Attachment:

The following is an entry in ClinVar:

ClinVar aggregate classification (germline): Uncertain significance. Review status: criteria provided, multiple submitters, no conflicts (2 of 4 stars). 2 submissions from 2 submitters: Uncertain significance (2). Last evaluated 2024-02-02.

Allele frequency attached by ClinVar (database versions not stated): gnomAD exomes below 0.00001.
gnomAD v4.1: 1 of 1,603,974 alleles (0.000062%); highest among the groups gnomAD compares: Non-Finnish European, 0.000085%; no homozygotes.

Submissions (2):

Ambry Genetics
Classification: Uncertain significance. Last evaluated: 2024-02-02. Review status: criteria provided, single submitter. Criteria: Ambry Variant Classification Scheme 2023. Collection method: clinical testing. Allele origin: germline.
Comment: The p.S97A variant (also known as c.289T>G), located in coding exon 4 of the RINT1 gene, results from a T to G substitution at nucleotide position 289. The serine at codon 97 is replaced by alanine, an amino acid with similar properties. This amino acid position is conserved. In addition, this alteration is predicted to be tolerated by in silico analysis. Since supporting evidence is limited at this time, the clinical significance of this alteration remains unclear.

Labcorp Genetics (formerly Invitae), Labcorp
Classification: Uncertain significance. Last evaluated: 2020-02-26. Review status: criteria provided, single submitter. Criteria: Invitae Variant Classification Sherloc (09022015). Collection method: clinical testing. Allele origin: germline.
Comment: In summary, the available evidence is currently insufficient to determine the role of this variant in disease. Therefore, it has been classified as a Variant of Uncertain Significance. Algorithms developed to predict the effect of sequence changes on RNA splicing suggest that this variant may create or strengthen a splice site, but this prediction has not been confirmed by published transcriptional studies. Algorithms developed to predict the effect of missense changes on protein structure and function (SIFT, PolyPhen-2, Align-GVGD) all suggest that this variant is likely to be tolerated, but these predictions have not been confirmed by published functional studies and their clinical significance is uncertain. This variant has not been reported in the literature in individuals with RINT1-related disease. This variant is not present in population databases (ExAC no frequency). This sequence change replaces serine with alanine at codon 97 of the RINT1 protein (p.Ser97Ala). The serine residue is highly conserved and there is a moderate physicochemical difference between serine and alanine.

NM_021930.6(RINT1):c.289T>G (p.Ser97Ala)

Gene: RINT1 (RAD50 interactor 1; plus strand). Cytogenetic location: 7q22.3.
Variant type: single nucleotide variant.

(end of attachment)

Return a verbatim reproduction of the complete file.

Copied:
The following is an entry in ClinVar:

ClinVar aggregate classification (germline): Uncertain significance. Review status: criteria provided, multiple submitters, no conflicts (2 of 4 stars). 2 submissions from 2 submitters: Uncertain significance (2). Last evaluated 2024-02-02.

Allele frequency attached by ClinVar (database versions not stated): gnomAD exomes below 0.00001.
gnomAD v4.1: 1 of 1,603,974 alleles (0.000062%); highest among the groups gnomAD compares: Non-Finnish European, 0.000085%; no homozygotes.

Submissions (2):

Ambry Genetics
Classification: Uncertain significance. Last evaluated: 2024-02-02. Review status: criteria provided, single submitter. Criteria: Ambry Variant Classification Scheme 2023. Collection method: clinical testing. Allele origin: germline.
Comment: The p.S97A variant (also known as c.289T>G), located in coding exon 4 of the RINT1 gene, results from a T to G substitution at nucleotide position 289. The serine at codon 97 is replaced by alanine, an amino acid with similar properties. This amino acid position is conserved. In addition, this alteration is predicted to be tolerated by in silico analysis. Since supporting evidence is limited at this time, the clinical significance of this alteration remains unclear.

Labcorp Genetics (formerly Invitae), Labcorp
Classification: Uncertain significance. Last evaluated: 2020-02-26. Review status: criteria provided, single submitter. Criteria: Invitae Variant Classification Sherloc (09022015). Collection method: clinical testing. Allele origin: germline.
Comment: In summary, the available evidence is currently insufficient to determine the role of this variant in disease. Therefore, it has been classified as a Variant of Uncertain Significance. Algorithms developed to predict the effect of sequence changes on RNA splicing suggest that this variant may create or strengthen a splice site, but this prediction has not been confirmed by published transcriptional studies. Algorithms developed to predict the effect of missense changes on protein structure and function (SIFT, PolyPhen-2, Align-GVGD) all suggest that this variant is likely to be tolerated, but these predictions have not been confirmed by published functional studies and their clinical significance is uncertain. This variant has not been reported in the literature in individuals with RINT1-related disease. This variant is not present in population databases (ExAC no frequency). This sequence change replaces serine with alanine at codon 97 of the RINT1 protein (p.Ser97Ala). The serine residue is highly conserved and there is a moderate physicochemical difference between serine and alanine.

NM_021930.6(RINT1):c.289T>G (p.Ser97Ala)

Gene: RINT1 (RAD50 interactor 1; plus strand). Cytogenetic location: 7q22.3.
Variant type: single nucleotide variant.